I didn’t hate Poltergeist II, but I didn’t feel it was really needed either, as the original film is kind of perfect as a stand-alone tale. That being said, this is likely the best sequel audiences could expect. Expanding the mythology to include a Native American burial ground and a religious zealot were both steps in the right direction. Studio interference, extensive re-shoots and a patchwork edit all worked against the picture, but the material was strong enough to emerge mostly unscathed. Honestly, I can recommend this picture for Beck’s performance alone and in fact – I think I will. See it before bedtime and try not to be haunted by his cry “You Are Gonna Die!”
Video and Audio:
Poltergeist II has undergone a new 2K scan of the original negative and the results are gorgeous. Presented in the original 2.35:1 aspect ratio the film looks every bit as good as a contemporary counterpart. Colors are strong and black levels are solid with plenty of small-object detail, though this works against some of the dated optical effects in the final reel.
Audio options include a DTS-HD MA 5.1 as well as a 2.0 mix that offer great results. The preferred 5.1 track impresses in almost every scene whether it be directional effects or music cues. Dialogue is always clear when surrounded by action and the rear channels get a nice workout much of the time.
English subtitles are included for anyone in need.
Writer/ Producer Michael Grais is joined by Red Shirt Pictures’ Michael Felsher for an audio commentary that covers a lot of ground with only a few minor gaps of silence. Felsher continues to impress with his ability to glean the most information possible in an entertaining manner that keeps things lively.
Webmaster of the Poltergeist fan site, David Furtney contributes an audio commentary that is filled with trivia and behind-the-scenes information explaining the somewhat troubled production and the changes made from script to screen. There are more gaps of silence than in the other commentary, but the track remains entertaining.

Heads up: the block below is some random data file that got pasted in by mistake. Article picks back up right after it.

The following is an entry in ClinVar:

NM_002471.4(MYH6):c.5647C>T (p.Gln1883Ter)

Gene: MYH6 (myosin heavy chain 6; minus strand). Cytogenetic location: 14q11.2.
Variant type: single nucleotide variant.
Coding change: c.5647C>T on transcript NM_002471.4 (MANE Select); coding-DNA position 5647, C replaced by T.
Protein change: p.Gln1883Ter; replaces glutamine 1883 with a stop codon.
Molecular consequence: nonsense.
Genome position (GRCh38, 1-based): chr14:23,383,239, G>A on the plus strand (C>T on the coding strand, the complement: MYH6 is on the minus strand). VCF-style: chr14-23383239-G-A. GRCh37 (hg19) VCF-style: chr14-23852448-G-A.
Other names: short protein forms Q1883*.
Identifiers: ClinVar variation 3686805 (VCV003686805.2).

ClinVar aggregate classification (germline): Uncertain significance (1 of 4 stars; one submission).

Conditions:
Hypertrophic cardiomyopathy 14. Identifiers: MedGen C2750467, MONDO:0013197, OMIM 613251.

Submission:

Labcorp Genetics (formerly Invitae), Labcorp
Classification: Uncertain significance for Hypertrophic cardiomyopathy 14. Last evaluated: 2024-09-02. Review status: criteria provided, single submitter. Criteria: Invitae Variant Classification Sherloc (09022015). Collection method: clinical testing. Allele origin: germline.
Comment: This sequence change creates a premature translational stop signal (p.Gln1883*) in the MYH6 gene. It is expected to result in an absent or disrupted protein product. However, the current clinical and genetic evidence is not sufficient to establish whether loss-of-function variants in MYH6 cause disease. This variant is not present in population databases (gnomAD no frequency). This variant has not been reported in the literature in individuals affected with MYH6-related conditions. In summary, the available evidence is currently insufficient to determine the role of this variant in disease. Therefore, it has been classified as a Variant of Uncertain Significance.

Special effects fans are in for a treat when they watch The Spirit World (22 minutes), a piece that looks at both optical effects and the elaborate make-up effects of the film. Legendary artist Richard Edlund is joined by the always-welcome duo of Steve Johnson and Screaming Mad George who each discuss their work in detail. This piece is definitely worth the watch.
Ghosts of Giger (21 minutes) is another knockout segment paying tribute to the late Swiss artist H.R. Giger, featuring reflections by Les Barany (Giger’s friend and agent), Richard Edlund, Steve Johnson and Screaming Mad George.
Oliver Robins sits down for an interview titled Robbie’s Return (15 minutes) in which the actor reflects on his work in the franchise and repeatedly assures us he is now a filmmaker himself.
Three vintage production featurettes They’re Back: The Making of Poltergeist II (6 minutes), Ghostmakers: The Magic of Poltergeist II (7 minutes) and Monster Shop (3 minutes) provide interviews with various members of the cast in crew including director Brian Gibson, actress JoBeth Williams and artist H.R. Giger.
The theatrical trailer is paired with a quartet of TV spots promoting the film.
Three galleries of production stills play in a slideshow format offering black and white and color images of lobby cards, poster art, press kit materials and memorabilia from the film.
Another slideshow presentation, this time featuring pages from the shooting script, allows viewers the opportunity to see some of the differences from page to screen.